Buyouts are tricky, and involve technical knowledge and expertise to do well. If you’ve been offered a buyout from your landlord it’s important that you speak to an attorney to weigh all of your options. Contact us today to set up a free consultation.
Recovered on behalf of a group of 30 tenants living in an SRO in San Francisco who were living with horrendous conditions in their rent controlled apartments, including rodents, bedbugs, mold, water leaks and harassment.Read More
Recovered on behalf of three families living in a building in San Francisco’s SOMA neighborhood who were forced to live with substandard conditions for years as a result of their landlord’s negligence, including issues with lack of heat, lack of hot water and cockroach/rat infestations.Read More
Recovered on behalf of a couple living in a rent-controlled home in the outer Sunset neighborhood. Our clients were forced to vacate after the landlord served them with an Owner Move-In Eviction Notice. After the landlords failed to move into the property, our clients filed suit for wrongful eviction.Read More
Recovered on behalf of a San Francisco tenant in Russian Hill. Tenant was forced to vacate her illegal apartment in retaliation for reporting unlawful rent increases to the San Francisco Rent Board.Read More
Recovered for a single long-term tenant in San Francisco. Our client was forced to move out of his apartment as a result of extreme landlord harassment.Read More
Recovered on behalf of three long-term tenants in San Francisco’s Castro neighborhood who were constructively evicted due to noise and nuisance conditions created by their downstairs neighbors, which the owner refused to address.Read More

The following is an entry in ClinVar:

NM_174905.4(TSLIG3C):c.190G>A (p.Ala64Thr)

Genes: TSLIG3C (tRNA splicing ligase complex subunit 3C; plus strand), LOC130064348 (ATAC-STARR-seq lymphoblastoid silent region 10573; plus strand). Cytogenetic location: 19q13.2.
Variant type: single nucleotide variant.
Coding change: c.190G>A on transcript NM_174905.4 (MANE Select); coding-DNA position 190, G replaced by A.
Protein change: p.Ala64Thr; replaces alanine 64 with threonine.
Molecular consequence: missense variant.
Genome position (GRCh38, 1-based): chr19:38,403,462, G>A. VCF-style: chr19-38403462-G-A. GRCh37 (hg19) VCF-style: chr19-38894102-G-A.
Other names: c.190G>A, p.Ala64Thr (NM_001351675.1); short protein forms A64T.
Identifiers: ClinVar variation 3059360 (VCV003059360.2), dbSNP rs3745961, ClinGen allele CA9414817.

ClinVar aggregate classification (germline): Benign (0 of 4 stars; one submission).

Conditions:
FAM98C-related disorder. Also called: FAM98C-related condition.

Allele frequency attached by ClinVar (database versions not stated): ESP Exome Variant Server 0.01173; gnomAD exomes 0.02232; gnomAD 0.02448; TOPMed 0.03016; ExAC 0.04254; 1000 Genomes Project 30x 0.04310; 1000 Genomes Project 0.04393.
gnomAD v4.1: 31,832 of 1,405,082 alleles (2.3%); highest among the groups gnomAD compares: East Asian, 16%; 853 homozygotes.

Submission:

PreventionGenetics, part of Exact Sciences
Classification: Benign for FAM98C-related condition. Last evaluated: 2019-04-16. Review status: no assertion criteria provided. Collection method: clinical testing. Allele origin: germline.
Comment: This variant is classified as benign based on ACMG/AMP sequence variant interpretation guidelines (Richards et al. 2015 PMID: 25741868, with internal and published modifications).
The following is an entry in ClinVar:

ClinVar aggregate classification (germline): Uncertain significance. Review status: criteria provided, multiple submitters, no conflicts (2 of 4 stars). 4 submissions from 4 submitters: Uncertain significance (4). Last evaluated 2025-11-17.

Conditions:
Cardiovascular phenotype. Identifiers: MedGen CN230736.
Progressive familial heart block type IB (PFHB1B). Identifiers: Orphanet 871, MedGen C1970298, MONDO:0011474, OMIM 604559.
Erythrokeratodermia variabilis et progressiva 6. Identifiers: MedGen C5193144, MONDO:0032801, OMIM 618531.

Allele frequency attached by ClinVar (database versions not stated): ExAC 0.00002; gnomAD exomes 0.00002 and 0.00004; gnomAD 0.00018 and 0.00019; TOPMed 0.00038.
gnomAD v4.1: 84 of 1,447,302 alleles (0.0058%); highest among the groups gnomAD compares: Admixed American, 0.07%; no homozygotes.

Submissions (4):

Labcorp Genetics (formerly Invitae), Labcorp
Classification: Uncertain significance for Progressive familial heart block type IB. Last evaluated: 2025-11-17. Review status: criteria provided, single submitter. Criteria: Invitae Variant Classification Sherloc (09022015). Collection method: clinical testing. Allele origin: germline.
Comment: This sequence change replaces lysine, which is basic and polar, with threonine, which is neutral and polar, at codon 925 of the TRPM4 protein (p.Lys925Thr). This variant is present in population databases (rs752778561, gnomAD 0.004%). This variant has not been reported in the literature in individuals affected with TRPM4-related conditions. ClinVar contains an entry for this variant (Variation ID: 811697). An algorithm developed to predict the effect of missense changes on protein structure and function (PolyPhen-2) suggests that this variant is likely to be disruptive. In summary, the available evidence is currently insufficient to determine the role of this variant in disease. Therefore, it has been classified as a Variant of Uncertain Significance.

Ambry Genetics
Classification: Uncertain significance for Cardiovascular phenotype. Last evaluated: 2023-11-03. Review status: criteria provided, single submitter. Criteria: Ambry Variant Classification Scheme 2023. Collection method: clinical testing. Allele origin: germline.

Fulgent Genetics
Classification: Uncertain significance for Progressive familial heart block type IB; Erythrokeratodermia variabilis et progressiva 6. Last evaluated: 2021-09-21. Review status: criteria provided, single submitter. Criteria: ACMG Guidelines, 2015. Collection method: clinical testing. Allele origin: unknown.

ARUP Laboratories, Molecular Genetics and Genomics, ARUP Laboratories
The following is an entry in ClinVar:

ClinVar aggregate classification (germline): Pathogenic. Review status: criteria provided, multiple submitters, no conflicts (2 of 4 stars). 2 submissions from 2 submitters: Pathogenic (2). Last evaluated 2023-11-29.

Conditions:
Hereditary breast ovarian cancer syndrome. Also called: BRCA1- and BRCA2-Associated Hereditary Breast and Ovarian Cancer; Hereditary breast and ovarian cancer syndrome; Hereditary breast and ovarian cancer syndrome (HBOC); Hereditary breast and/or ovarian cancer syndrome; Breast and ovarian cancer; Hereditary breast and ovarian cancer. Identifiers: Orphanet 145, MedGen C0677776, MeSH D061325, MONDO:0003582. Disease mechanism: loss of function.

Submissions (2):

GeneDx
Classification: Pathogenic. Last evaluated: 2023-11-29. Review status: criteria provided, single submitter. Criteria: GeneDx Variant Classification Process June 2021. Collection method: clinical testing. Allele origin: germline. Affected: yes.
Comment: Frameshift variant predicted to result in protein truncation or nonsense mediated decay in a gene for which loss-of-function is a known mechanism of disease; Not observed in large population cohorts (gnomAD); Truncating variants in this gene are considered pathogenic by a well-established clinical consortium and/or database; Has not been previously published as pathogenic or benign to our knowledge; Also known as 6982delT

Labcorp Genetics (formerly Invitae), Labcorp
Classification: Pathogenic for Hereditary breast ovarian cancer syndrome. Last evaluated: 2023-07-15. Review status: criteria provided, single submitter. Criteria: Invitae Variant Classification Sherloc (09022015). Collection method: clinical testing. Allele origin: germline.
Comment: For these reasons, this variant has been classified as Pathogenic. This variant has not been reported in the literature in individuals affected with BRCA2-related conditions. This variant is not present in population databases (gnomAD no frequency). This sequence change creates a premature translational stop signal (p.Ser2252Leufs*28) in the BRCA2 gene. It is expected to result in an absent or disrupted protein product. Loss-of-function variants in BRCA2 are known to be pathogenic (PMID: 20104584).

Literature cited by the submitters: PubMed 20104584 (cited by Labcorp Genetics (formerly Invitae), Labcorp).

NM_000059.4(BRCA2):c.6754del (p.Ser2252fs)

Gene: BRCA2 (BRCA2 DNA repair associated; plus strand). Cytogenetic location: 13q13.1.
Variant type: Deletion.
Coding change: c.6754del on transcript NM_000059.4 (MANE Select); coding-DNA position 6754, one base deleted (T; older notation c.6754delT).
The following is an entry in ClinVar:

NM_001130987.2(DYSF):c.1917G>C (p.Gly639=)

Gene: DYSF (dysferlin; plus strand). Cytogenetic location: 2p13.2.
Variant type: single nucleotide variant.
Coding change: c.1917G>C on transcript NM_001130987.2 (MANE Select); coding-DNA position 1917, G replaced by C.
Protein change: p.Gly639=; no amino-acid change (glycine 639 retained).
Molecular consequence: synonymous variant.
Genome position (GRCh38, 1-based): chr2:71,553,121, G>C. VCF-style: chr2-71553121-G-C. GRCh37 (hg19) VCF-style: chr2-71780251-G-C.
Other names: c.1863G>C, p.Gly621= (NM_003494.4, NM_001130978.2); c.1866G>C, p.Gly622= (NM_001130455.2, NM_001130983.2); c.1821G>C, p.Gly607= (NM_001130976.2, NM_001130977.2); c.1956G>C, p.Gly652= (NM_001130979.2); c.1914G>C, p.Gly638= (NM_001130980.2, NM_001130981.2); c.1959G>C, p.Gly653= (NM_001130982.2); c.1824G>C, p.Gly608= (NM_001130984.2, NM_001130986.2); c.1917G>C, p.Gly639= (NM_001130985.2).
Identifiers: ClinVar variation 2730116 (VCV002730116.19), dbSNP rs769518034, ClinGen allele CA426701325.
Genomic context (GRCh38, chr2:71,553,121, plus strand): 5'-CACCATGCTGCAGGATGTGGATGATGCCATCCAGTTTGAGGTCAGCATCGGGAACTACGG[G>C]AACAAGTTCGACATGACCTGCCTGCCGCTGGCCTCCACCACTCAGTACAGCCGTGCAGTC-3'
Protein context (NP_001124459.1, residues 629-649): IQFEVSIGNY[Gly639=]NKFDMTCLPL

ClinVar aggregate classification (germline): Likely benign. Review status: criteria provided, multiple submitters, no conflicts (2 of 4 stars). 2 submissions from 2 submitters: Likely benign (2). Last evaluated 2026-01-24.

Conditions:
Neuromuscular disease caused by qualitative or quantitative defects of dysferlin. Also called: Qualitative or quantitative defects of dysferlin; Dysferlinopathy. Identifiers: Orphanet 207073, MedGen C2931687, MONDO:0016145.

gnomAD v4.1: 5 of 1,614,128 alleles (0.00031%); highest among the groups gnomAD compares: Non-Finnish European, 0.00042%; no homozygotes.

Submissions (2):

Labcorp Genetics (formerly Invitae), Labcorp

Recovered on behalf of elderly, disabled tenant who was forced to move out of her rent-controlled San Francisco apartment of 50 years after landlord/owner failed to resolve numerous building code violations that remained outstanding for over a decade.Read More
Recovered on behalf of seven tenants living in a makeshift boarding house in East Palo Alto.Read More
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Recovered on behalf of an elderly long-term tenant who was forced to vacate her long San Francisco apartment as a result of her landlord’s refusal to address longstanding defective conditions, including lack of heat, mold, rodent infestations, and defective plumbing. Read More
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Recovered on behalf of a San Francisco family that was constructively evicted from their home in the Richmond District as a result of unlawful rent increases, defective conditions and tenant harassment.Read More
Recovered on behalf of a tenant living in an illegal “in-law” unit. In this case, a new owner purchased the building and then demolished our client’s unit without permits while she was displaced for seismic retrofitting.Read More
Recovered on behalf of two long term San Francisco tenants who were fraudulently evicted from their home of over twenty years under the pretext of an owner move-in eviction.Read More